In many ways Star Wars: The Old Republic has been the final nail in the coffin for subscription based massively multiplayer gaming. After launching to a subscriber base of 1.7 million people in December 2011 numbers are now below a million. This news has come hand in hand with news that the game would be transitioning from a subscription to a free to play model in the coming months.
This is a path trodden by several other formerly subscription based MMOs, to the point where a transition to free to play is seen as inevitable by a lot of gamers. Titles like Lord of the Rings Online, Age of Conan and DC Universe Online have all made the change, and done so quite successfully. These are also all titles based on iconic franchises, much like SW: TOR.
Given this shift away from subscription models to free to play, one wonders why developers are still bothering to chase the subscription dollar. There are just over 10 million reasons for this - the active subscriber numbers of Blizzard’s World of Warcraft.
When Blizzard launched World of Warcraft in 2004 it catapulted the Massively Multiplayer genre into the mainstream. Until then games had been relatively successful, garnering at times audiences of hundreds of thousands of people. But even the biggest of these titles, Everquest, peaked at around 450,000 subscribers.
WoW’s subscriber peak on the other hand was just over 12 million, recorded in late 2010. It took years to hit this number, but it is still order of magnitude greater than the results any other Western subscription MMO has managed to hit. It means that Blizzard has huge amounts of cash flow, which has enabled it to keep up a constant flow of content, which in turn has helped keep subscribers happy between the big content drops that come in the form of new expansions.
For many years it was believed that the only way one could significantly eat into this subscriber base and generate big numbers was through a major franchise. Which is why SW: TOR made so much sense when it was announced. Not only was it Star Wars, but it was based upon two of the most beloved Star Wars games ever made - Knights of The Old Republic 1 and 2.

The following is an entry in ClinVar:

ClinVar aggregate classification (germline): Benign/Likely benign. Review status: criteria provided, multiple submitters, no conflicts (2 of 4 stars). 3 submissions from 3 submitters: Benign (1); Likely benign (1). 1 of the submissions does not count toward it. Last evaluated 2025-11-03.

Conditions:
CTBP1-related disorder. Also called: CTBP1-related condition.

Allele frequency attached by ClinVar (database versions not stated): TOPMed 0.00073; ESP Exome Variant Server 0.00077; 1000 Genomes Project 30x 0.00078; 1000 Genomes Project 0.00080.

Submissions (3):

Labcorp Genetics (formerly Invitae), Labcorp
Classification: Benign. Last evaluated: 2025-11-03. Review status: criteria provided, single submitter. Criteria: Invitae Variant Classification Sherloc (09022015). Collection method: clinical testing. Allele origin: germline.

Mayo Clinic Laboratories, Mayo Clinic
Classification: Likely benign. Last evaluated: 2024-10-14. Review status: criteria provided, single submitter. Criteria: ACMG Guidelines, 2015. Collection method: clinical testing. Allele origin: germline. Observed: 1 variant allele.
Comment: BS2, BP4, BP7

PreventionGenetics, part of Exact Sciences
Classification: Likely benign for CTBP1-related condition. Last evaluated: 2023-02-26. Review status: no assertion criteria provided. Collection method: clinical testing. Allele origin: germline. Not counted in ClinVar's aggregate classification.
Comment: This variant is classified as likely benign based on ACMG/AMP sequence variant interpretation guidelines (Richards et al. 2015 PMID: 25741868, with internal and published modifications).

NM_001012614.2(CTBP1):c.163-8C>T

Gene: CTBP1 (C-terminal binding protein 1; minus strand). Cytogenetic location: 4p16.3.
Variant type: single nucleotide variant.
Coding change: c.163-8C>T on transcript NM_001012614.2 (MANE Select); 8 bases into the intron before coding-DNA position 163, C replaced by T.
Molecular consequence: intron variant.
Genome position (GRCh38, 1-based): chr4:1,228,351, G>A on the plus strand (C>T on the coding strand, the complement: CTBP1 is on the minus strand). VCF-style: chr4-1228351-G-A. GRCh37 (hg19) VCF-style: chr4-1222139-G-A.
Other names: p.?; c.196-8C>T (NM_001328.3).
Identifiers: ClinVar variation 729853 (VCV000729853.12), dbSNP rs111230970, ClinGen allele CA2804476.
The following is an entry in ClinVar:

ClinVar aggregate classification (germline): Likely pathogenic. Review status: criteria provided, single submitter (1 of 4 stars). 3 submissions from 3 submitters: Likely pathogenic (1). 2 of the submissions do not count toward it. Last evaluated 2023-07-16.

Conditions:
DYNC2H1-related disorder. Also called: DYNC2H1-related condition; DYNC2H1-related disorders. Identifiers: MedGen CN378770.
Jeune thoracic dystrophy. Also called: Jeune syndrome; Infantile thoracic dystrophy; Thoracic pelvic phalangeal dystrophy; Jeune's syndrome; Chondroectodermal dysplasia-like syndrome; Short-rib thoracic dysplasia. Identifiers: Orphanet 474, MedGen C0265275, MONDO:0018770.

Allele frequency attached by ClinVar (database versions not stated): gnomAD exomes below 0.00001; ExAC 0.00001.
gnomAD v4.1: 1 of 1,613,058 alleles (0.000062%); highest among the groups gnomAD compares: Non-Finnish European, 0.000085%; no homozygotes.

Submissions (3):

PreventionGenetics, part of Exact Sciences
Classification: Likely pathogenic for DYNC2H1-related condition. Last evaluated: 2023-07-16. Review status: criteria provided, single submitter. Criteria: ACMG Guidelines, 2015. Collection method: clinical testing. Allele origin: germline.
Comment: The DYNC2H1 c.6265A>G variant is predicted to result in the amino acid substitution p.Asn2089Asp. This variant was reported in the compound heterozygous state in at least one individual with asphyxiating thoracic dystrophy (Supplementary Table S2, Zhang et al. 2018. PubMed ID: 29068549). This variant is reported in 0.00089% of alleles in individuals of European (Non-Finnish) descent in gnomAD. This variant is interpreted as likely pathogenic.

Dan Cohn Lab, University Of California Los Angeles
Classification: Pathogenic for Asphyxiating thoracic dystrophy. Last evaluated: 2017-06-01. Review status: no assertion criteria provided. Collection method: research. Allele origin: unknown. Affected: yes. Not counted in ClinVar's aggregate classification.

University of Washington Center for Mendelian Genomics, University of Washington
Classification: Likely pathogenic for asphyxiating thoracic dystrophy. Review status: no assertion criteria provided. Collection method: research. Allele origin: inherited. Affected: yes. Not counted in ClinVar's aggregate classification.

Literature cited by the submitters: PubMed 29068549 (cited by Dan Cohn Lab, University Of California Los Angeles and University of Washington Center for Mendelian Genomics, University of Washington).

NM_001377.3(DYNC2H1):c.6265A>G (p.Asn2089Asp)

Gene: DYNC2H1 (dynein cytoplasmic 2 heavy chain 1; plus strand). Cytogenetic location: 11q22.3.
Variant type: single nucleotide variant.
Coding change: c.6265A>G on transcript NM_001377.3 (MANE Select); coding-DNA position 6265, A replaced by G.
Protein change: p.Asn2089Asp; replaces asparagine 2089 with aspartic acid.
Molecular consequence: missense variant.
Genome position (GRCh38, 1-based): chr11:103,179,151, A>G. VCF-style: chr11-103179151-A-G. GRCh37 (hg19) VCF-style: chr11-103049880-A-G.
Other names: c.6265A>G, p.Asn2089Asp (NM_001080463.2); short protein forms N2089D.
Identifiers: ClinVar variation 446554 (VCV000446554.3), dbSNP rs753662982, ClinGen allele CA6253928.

What resulted was an incredibly enjoyable MMO, one that brought some significant new features to the genre. But ultimately it delivered an experience that just doesn’t work in a game made after WoW. Not only did players chew through the levelling experience in record time, but once at maximum level the endgame was found lacking. While years’ worth of post-launch content was in the pipeline, it wasn’t coming quickly enough for a lot of the audience.
This author even lasted longer than most, but cancelled his account a month ago. One of the major problems with a subscription-based MMO is that one feels compelled to play a certain amount in order to see value from the monthly outlay. Subscription MMOs are all or nothing beasts, one can’t easily just dip in and out of the game on a whim, playing because you feel like it, not because you’ve forked out a fee.
We still expect to see smaller, more niche titles, be able to survive with a subscription fee. This is largely due to a combination of modest expectations and the ability to be more focused with ongoing development. But what can only be seen as Star War’s failure to capture a significant subscriber base rings a death knell for the business model in the AAA space, and signifies that Free to Play is going to have to be the way forward for blockbuster titles.